The Oslo City Court recently ruled in the trademark dispute between The Coca-Cola Company and Norwegian soft drink manufacturer O Mathisen AS (OM). The two companies had became embroiled in a trademark conflict after OM introduced a soft drink named Jallasprite. Although the court found in Coca-Cola's favour, it had some doubts as to whether the damage to Coca-Cola was significant enough to warrant a temporary injunction.
In anticipation of the court's decision in the recent trademark infringement case between The Coca-Cola Company and O Mathisen AS, this article looks at the development of the case, which has all of the ingredients to be a memorable trademark conflict. For example, it is a classic example of a David versus Goliath scenario – with a small local company fighting a large multinational. Further, it includes a famous trademark, SPRITE, and has been the subject of media attention.
The Arabic word jalla, which means 'come on, hurry up', was introduced to the Norwegian language by soldiers who served with UN peacekeeping forces in the Middle East. In Norwegian, the word has come to mean 'gaudy' or 'outlandish', but it is also used to indicate that something is of low quality or below accepted or traditional standards. So how did this word become the subject of a trademark conflict between a local carbonated soft drink maker and international giant The Coca-Cola Company?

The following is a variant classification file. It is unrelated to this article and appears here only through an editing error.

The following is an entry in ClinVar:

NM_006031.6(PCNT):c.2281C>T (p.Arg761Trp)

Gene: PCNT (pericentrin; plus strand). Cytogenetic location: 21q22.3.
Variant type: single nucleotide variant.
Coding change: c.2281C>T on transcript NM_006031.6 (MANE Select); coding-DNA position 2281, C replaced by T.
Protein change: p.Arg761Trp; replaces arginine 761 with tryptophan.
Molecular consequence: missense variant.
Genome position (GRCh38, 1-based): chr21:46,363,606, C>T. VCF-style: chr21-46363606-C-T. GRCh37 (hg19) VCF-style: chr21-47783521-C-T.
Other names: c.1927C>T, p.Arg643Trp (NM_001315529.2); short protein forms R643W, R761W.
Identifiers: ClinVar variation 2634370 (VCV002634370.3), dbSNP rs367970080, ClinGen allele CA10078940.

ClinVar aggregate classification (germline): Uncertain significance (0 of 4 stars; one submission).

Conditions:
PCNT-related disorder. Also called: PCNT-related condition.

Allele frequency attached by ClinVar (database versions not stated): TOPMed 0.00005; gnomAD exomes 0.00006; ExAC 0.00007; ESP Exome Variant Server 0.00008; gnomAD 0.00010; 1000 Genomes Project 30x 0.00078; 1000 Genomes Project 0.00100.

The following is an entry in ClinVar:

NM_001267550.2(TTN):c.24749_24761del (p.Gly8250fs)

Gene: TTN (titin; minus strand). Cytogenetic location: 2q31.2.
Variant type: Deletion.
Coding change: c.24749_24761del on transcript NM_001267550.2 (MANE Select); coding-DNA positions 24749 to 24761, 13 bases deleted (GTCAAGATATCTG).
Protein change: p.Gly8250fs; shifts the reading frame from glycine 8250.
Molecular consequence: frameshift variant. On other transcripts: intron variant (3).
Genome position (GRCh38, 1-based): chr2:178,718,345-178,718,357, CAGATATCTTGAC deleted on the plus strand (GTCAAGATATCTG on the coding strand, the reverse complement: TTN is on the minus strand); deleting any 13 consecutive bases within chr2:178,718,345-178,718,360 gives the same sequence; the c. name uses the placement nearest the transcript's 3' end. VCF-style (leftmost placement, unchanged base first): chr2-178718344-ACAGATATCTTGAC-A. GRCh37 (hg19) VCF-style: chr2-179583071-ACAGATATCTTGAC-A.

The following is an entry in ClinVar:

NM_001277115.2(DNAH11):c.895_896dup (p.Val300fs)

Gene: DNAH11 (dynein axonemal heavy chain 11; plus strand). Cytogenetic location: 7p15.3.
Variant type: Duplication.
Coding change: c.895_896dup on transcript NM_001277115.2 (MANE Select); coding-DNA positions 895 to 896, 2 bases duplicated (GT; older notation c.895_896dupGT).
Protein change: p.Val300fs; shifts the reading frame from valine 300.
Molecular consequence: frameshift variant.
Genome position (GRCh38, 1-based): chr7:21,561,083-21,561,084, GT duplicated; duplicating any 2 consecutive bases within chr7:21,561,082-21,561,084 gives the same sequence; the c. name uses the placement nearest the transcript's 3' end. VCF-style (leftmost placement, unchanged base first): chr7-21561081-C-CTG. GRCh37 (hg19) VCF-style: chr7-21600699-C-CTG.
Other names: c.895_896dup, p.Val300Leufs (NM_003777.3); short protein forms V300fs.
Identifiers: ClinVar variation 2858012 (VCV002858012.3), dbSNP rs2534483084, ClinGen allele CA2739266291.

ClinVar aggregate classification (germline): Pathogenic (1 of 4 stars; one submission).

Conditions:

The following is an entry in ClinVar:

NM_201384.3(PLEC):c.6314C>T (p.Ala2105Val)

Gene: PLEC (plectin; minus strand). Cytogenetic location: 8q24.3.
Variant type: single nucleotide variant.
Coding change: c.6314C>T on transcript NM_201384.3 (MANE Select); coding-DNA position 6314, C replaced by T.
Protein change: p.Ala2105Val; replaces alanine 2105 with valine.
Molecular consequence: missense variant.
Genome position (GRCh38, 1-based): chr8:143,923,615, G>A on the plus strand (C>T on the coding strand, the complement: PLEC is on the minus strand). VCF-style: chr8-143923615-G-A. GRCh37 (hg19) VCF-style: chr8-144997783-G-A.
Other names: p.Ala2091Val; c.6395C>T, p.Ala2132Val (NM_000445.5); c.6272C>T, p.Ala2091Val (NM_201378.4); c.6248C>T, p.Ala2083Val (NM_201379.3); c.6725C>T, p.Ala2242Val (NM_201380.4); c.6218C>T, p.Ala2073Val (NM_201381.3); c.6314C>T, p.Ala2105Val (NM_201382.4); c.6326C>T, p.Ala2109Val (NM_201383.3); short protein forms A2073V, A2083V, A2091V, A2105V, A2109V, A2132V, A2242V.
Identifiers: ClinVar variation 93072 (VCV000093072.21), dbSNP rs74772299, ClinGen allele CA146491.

Under Norwegian patent law, trials necessary for the completion of an invention have been exempted from inclusion in the prior art even if they were performed in a manner that did not enable the inventor to restrict access to a limited group of people. Consequently, inventions that could have been observed by third parties during a trial prior to the filing of a patent application have been patented. However, a recent Oslo District Court decision may be the beginning of the end for the Nordic trial exemption.
In 2017 the Ministry of Justice issued a consultation memorandum regarding various changes to the IP laws. Among the proposed changes was the new rule regarding reversal of the burden of proof if an allegedly infringed patent is for a process used to obtain a product. Although the ultimate fate of this proposal remains to be seen, it is likely that when enforcing such a patent in future, defendants will bear the burden of proof to show that the patented process is not being used.
Appeals of Norwegian Patent Office (NIPO) decisions used to be handled by a separate NIPO appeals division. However, in 2013 the Board of Appeal for Industrial Property Rights (KFIR) replaced this division. The motivation for this change was to increase legal certainty through independent review and efficient, trustworthy and user-friendly prosecution of appeals. Now that the KFIR has been active for four years, it is timely to take a closer look at the extent to which these purposes are being fulfilled.
One risk of doing business, particularly for innovative technology companies, is the possible existence of conflicting third-party rights. At the very least, a patent infringement lawsuit can create uncertainty with respect to a company's ability to perform, while the worst case scenario includes injunctions, damages and possible bankruptcy. While numerous options for handling a threat of this kind exist in Norway, going directly to the courts may be particularly advantageous.